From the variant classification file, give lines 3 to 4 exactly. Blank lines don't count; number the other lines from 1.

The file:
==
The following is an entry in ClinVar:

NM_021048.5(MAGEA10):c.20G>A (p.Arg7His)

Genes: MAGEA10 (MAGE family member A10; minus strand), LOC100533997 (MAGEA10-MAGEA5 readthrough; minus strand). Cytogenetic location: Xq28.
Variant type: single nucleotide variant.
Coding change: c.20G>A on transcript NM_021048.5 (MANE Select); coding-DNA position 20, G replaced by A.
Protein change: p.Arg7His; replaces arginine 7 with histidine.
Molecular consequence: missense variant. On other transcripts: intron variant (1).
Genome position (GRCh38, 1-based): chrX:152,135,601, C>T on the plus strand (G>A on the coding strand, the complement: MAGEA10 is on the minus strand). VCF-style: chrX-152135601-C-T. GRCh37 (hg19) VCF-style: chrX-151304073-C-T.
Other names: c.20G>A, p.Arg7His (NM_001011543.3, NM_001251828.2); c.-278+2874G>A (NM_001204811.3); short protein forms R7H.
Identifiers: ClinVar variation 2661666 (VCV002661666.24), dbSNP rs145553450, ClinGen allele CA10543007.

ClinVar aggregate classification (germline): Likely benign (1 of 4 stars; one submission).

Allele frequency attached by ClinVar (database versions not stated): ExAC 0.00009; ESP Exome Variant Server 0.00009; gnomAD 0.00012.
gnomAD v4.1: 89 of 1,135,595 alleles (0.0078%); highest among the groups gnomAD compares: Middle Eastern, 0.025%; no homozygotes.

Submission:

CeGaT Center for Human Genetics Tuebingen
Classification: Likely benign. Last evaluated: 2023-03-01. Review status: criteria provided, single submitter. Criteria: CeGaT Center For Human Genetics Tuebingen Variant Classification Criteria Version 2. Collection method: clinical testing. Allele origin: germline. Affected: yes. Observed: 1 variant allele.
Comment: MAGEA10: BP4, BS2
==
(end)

Genes: MAGEA10 (MAGE family member A10; minus strand), LOC100533997 (MAGEA10-MAGEA5 readthrough; minus strand). Cytogenetic location: Xq28.
Variant type: single nucleotide variant.